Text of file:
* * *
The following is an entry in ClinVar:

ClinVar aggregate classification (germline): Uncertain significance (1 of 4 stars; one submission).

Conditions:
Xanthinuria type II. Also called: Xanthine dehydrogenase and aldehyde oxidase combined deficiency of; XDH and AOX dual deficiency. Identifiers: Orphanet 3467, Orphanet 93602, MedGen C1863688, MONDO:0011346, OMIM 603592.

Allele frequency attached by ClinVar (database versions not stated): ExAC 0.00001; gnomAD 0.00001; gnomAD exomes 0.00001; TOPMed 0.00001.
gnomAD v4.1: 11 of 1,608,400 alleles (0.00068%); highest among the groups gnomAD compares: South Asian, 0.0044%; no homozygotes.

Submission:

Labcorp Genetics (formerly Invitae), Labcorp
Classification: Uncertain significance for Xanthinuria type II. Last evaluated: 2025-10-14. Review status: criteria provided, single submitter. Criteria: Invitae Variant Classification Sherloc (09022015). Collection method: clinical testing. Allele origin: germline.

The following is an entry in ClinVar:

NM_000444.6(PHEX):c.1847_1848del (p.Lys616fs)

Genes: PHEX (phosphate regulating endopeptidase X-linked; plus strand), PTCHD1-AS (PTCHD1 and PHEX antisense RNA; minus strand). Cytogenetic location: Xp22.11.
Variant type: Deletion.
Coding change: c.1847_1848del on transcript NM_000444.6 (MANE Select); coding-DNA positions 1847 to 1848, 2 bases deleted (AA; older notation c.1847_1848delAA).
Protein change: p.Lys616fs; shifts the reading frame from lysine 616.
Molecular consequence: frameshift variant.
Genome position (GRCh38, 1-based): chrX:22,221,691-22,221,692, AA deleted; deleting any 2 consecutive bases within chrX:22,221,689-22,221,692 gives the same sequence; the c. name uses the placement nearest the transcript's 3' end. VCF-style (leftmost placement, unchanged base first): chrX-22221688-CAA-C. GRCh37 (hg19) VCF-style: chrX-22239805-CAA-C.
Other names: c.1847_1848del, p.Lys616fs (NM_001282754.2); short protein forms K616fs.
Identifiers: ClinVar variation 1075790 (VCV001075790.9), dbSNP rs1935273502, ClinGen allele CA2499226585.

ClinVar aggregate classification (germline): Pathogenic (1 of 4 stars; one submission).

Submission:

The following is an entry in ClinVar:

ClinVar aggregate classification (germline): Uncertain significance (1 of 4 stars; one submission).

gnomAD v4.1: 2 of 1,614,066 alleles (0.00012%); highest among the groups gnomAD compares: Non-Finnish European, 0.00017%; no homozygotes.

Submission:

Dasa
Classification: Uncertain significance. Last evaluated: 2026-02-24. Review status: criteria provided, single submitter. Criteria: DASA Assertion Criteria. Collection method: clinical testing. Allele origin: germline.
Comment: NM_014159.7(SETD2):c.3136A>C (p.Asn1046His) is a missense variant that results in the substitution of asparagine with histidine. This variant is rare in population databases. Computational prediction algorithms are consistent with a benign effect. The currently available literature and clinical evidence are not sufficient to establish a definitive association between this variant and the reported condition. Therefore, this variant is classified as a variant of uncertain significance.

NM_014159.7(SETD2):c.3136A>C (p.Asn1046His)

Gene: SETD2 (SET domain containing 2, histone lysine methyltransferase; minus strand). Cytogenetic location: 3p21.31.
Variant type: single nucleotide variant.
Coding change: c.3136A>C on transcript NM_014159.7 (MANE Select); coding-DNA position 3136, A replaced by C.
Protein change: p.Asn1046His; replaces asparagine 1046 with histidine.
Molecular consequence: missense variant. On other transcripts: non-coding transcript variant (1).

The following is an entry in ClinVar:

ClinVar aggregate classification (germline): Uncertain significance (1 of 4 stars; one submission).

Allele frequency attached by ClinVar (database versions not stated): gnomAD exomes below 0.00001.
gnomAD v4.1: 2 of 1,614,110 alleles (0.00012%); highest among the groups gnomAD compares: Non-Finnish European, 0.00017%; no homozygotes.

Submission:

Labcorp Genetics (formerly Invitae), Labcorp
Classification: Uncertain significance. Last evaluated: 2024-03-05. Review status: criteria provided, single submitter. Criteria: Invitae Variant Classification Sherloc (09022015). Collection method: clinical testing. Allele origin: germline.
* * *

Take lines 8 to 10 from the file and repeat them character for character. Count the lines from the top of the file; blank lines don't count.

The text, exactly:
Labcorp Genetics (formerly Invitae), Labcorp
Classification: Uncertain significance for Xanthinuria type II. Last evaluated: 2025-10-14. Review status: criteria provided, single submitter. Criteria: Invitae Variant Classification Sherloc (09022015). Collection method: clinical testing. Allele origin: germline.

The following is an entry in ClinVar: